News & Updates
Archbishop Desmond Tutu
May 1, 2015
Last week, Archbishop Tutu was the guest of the Dalai Lama and they visited the Tibetan Children’s Village, a school His Holiness has established for Tibetan refugee children living in India. They participated in a Q&A session with children from the school asking questions. One question posed to the Archbishop was, “How can we achieve true joy and happiness?”
Watch the video for the Archbishop’s thoughtful response. Click here to watch the entire video: https://youtu.be/-DZ55YGgKeA
April 23, 2015
Dharamsala, HP, India, 23 April 2015 – The Upper Tibetan Children’s Village School was host to His Holiness the Dalai Lama, his good friend Archbishop Desmond Tutu and Team Joy this afternoon. As they drove there from His Holiness’s residence the streets were lined with smiling people eager to catch a glimpse of them.
On arrival at TCV His Holiness and the Archbishop were escorted into the small library adjacent to the basketball court. Amidst the neat bookshelves and displays of projects the children had done writing about ‘joy’, several students, girls and boys, recounted their own journeys from Tibet to the school. The first, who had come with her grandmother, leaving the rest of her family behind, broke down in sobs and tears. Archbishop Tutu’s daughter, Mpho, stepped forward to hug and comfort her. She completed her tale, but when the next student too was overcome with emotion His Holiness intervened, suggesting:
“You should think about how as a result of coming here you have been able to receive not only a modern education, but also to learn about our rich culture. You’ve been able to study our language. This is the best language for explaining the profound traditions of Nalanda University. This is something to be proud of. And yours may be the generation that can rebuild Tibet.”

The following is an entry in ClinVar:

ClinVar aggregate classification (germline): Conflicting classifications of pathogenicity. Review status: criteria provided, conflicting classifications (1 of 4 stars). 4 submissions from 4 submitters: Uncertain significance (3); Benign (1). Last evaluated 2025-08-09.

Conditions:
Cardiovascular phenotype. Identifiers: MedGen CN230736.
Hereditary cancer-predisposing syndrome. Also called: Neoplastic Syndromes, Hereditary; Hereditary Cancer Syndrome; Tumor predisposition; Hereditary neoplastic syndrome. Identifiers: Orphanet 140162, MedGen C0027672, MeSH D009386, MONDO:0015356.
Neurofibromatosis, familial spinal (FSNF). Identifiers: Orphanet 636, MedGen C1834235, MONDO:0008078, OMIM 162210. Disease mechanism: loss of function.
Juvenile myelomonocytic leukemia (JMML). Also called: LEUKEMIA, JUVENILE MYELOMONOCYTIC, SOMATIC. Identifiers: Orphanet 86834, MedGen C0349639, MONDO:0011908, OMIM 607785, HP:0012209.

The final student to make a presentation spoke of his appreciation for what he had received and how he tries to take joy in everything.
The children, who filled the basketball court, sang a song in Tibetan celebrating His Holiness’s 80th birthday as he and Archbishop Tutu emerged to take their seats in the middle of the throng. They then followed it up with a Tibetan rendition of ‘If you’re happy and you know it, clap your hands.’
When His Holiness was invited to address the gathering, he turned to the Archbishop and said that since he teases him so much about his English, on this occasion he would speak in Tibetan. He stated that although our various religious traditions have different philosophical viewpoints, they share a common message of love and compassion. This is clearly reflected in the Archbishop and is why he admires him.
Commenting on the hardships faced by the parents of the students who were present His Holiness said:
“We received immense help from the Indian government. The world helped us. Because of the kindness we have received you have the opportunity to study today. Please, work hard. We Tibetans are going through a very difficult time, but we still have our own language and culture. Please take full advantage of your educational opportunities.”
Archbishop Tutu acknowledged His Holiness, the beautiful children and those in the crowd who were not children.